I’ve had a bit of an epiphany moment this week that I hope will help those of us who tend to overly worry.
If you have followed my work for a while, you’ll know that I had a tough upbringing. Despite that, I am determined not to live my life as a victim, and to that end, I’m in constant pursuit of tools to support a happier, healthier life.
Unfortunately, however, difficult childhoods leave scars. For me, one of those wounds is the propensity to view the world, situations, and people negatively. To worry and overthink, sometimes to excess, despite the many tools I have at my disposal. As I’ve mentioned in previous articles, we can’t stop negative thoughts from coming, but we can choose whether they stay.
Although intense negativity, worry and overthinking originate in childhood, I don’t blame my parents (if they knew better, they could have done better). Although my upbringing was far from ideal, I take full responsibility for my own health and well-being as an adult.
To that end, I have trained myself to purposely look for the positives in difficult or stressful situations (which, I’ll be honest, still happen on a far too regular basis!). I consciously seek answers or solutions, knowing that what I discover will help me and potentially countless others. Taking that view is probably THE most powerful reframe I can make.
Luckily, I love to learn (which I find ironic because I absolutely detested school!). I read at least two or three self-development/health and wellbeing books per month. In addition, I listen to countless podcasts, my favourites being, The Huberman Lab (Andrew Huberman), Feel Better/Live More (Dr Rangan Chattergee), and The School of Greatness (Lewis Howes). I’m ALWAYS learning; I just can’t get enough of it.
This week, I heard something that created a massive shift in my perception of worry. For the last couple of years, I’ve been worrying about something that may or may not happen in the dim and distant future. As you might imagine, I’ve worked it all through consciously using the techniques I mentioned in my previous article ‘Are you an overthinker?’. However, when I least expect it, this ‘problem’ will pop out of nowhere, triggering my stress response (flight, fight, freeze), causing unwelcome feelings of anxiety.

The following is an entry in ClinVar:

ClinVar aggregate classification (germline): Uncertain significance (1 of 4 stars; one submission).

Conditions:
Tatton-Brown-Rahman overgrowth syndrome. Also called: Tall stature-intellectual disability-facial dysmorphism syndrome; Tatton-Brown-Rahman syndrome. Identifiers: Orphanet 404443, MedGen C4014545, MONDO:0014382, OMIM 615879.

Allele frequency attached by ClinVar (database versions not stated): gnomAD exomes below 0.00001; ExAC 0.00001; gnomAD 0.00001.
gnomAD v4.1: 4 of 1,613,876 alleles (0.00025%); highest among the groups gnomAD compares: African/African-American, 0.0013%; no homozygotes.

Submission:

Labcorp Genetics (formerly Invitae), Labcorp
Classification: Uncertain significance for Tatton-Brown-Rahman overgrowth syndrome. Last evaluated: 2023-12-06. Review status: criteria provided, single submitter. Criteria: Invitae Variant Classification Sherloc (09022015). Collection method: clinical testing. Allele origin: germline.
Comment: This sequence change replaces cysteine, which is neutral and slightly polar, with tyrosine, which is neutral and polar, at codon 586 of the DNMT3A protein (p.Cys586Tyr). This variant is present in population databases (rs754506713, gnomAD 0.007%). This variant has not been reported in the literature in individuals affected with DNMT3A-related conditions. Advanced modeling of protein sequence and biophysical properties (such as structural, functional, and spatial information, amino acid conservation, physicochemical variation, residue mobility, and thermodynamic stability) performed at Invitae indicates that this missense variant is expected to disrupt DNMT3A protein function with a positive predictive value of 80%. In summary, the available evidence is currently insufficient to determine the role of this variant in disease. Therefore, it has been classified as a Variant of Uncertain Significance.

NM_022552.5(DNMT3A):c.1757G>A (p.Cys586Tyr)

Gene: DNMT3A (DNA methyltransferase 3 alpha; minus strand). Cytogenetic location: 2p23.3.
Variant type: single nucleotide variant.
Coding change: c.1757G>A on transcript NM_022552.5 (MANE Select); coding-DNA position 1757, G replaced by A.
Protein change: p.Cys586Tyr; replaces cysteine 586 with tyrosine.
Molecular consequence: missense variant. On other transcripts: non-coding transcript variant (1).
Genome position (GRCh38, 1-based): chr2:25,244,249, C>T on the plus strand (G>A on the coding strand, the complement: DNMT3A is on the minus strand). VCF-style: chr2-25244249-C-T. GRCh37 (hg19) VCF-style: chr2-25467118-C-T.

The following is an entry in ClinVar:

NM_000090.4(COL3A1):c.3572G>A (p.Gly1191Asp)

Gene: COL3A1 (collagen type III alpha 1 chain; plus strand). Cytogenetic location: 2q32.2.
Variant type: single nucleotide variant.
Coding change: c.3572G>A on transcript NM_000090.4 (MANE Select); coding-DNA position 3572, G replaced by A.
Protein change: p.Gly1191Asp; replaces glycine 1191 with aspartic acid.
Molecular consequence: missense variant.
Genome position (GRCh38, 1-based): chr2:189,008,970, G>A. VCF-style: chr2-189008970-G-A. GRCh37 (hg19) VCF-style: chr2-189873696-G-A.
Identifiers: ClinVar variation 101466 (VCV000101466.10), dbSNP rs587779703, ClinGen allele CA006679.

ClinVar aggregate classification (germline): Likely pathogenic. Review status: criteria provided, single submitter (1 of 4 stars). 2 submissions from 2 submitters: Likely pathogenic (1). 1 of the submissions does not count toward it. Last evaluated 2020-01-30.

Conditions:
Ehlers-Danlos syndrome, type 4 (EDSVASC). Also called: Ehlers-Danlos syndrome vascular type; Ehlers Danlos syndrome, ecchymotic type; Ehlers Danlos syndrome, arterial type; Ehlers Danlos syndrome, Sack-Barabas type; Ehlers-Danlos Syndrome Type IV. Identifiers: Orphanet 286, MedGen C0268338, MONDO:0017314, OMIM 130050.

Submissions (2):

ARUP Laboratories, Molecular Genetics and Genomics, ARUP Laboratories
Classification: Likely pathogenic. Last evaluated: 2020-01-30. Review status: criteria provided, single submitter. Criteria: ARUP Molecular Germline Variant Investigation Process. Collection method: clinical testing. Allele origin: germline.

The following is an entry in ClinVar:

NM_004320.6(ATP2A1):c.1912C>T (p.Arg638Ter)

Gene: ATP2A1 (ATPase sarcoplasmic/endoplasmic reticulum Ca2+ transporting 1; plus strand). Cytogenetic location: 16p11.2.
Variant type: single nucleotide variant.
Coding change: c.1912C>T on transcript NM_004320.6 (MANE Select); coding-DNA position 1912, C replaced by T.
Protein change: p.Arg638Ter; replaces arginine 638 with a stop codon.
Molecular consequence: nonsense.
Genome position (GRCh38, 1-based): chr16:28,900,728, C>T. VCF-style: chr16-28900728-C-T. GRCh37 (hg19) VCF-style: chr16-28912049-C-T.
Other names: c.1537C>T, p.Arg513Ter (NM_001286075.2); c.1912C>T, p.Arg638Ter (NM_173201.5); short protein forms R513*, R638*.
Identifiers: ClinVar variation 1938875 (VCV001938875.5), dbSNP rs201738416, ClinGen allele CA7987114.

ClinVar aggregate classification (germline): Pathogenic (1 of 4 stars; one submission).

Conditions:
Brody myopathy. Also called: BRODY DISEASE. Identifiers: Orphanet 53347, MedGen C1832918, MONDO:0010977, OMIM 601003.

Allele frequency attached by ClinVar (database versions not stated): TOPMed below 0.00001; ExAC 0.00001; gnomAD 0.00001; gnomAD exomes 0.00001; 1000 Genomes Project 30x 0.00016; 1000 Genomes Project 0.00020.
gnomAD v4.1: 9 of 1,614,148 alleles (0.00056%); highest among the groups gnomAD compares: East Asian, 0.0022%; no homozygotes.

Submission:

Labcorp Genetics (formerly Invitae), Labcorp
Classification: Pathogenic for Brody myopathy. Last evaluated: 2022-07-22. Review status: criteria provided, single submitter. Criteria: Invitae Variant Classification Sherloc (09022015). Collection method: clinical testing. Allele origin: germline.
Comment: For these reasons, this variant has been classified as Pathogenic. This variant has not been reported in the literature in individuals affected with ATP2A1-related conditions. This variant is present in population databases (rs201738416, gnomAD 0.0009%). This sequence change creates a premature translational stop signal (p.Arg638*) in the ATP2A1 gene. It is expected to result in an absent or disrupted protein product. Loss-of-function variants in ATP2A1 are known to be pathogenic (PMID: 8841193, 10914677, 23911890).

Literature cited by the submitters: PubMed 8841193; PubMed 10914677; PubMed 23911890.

Over the weekend, I listened to a couple of Dr Chatterjee’s podcasts where he interviewed Peter Crone, the self-proclaimed, Mind Architect. Peter tells a story of a client (a professional athlete) who was experiencing a run of bad ‘luck’. Through questioning, Peter discovered that his client was imagining and manifesting worst-case scenarios. Again, it is not uncommon; I frequently see this with my clients. I’ve come to understand that we tend to attract what we think about the most (positive or negative), creating a self-fulfilling prophecy.
Peter gently urged him to think about a more empowering future where he made the perfect shot, not 100% of the time but a more realistic and believable 75% (a significant increase in his current success rate).
As the client imagined his new compelling future, his shoulders relaxed, his face softened, and he visibly appeared less stressed. When Peter asked him how he was feeling, he said he felt more empowered and optimistic about his chances of success.
Now, let’s be clear: nothing had actually changed in his future. However, the difference in his perspective and how he felt was immense. With that simple shift in perspective, he could see through a lens of possibility rather than that of unworthiness, low self-esteem and stress/panic.
When we can do such a reframe, opportunities naturally open up. We move out of flight, fight, freeze mode; our pre-frontal cortex (the part of our brain responsible for critical thinking which shuts down when we’re stressed) bursts back into action, allowing us to see what we weren’t able to during our ‘stress’ or survival state.
When I heard this, I knew immediately how I could apply it to my own situation:
I can sit and live in fear, worrying about the future and creating worst-case scenarios, or I can choose to believe it will all work out fine. Either way, I’m still sitting on my couch!
In other words:
Imagine a better future than the one you’re concerned about – BECAUSE THEY’RE BOTH MADE UP!
One crucial point here is that when you consciously choose a new perspective, it does not mean you shouldn’t still have a plan and take action where necessary. By suggesting you view things differently, I’m not encouraging you to put your head in the sand; quite the opposite.
However, my point is that you don’t HAVE to worry; you can retrain your brain, which starts with awareness. Worry is a conditioned response learnt in childhood as an adaptive mechanism to keep you safe when life is uncertain. With practice, you can begin to unlearn it by consciously questioning your thoughts (see the previous article on overthinking) and choosing a suitable reframe.
Just that seemingly small shift in perspective has changed so much for me this week. Of course, it hasn’t stopped the worry and fear from popping up, but it allows me to bring awareness to it, question and reframe it using positive expectation. So now, instead of letting my brain (and body) run away with negative thinking, I ask myself:
What would this look like if it all worked out?
If you’d like a free no obligation conversation about how I may be able to help you overcome worry and overthinking, contact me a firstname.lastname@example.org.